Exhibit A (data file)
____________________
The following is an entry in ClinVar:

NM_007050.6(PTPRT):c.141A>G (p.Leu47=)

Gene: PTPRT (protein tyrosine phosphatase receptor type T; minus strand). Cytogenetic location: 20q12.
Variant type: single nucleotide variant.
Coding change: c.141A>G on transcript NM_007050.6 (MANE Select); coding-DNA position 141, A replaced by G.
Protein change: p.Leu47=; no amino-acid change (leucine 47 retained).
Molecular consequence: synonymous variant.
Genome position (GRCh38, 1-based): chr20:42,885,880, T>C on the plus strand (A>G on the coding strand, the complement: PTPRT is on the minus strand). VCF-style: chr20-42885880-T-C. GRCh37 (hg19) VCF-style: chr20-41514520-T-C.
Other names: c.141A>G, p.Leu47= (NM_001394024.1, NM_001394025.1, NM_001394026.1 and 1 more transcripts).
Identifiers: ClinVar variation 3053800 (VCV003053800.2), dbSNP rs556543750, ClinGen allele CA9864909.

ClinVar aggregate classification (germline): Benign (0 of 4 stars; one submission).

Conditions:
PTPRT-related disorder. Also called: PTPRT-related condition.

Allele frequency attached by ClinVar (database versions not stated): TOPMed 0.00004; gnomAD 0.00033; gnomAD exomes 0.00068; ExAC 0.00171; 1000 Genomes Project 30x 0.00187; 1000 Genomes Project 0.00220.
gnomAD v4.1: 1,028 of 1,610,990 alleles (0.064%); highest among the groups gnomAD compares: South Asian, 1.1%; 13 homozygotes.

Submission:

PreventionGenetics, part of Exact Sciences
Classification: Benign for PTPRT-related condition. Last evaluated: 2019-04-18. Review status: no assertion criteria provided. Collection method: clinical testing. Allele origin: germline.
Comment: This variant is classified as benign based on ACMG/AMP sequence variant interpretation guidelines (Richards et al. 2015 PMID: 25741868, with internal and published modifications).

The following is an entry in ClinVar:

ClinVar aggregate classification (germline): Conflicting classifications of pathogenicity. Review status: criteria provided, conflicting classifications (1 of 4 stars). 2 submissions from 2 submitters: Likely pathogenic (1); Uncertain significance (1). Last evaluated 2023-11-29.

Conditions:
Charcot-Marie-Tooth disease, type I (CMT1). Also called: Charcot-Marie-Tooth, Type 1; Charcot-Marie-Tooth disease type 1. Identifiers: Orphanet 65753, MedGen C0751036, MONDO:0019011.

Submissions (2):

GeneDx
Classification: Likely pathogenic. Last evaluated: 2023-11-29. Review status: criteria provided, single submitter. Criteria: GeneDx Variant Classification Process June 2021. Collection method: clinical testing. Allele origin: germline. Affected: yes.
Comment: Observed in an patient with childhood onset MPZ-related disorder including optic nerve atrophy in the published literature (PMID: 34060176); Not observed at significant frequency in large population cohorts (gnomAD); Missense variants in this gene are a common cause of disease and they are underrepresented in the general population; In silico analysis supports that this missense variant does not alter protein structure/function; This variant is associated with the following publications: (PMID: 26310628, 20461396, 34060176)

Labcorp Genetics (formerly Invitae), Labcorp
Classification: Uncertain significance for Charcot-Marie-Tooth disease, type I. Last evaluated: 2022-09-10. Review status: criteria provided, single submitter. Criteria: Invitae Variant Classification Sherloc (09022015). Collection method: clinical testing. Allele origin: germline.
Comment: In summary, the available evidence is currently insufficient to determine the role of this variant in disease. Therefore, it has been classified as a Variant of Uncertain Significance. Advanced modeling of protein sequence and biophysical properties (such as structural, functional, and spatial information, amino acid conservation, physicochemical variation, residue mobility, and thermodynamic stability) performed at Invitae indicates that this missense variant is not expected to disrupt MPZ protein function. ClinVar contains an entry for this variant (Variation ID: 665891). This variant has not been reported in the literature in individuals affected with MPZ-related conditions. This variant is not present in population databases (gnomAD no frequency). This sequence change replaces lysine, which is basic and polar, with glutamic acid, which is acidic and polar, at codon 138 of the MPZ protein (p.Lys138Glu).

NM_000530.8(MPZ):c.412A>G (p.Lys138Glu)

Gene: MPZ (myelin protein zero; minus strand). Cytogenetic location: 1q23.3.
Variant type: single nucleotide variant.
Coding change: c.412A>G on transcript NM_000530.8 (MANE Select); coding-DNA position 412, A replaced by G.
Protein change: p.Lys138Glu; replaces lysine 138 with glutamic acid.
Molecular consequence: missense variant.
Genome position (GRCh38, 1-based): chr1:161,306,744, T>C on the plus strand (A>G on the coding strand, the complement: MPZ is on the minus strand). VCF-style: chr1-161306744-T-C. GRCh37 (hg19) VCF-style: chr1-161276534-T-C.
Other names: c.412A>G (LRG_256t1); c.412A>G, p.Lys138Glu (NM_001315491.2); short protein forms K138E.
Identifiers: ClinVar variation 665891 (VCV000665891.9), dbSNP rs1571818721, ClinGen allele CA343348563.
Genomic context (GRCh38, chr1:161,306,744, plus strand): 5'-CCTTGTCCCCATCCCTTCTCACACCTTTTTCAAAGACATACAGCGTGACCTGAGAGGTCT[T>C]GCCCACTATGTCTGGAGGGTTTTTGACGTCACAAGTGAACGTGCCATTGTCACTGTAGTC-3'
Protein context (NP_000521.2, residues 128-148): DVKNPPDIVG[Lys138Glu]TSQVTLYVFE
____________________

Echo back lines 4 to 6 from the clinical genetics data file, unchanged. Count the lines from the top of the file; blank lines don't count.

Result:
Variant type: single nucleotide variant.
Coding change: c.141A>G on transcript NM_007050.6 (MANE Select); coding-DNA position 141, A replaced by G.
Protein change: p.Leu47=; no amino-acid change (leucine 47 retained).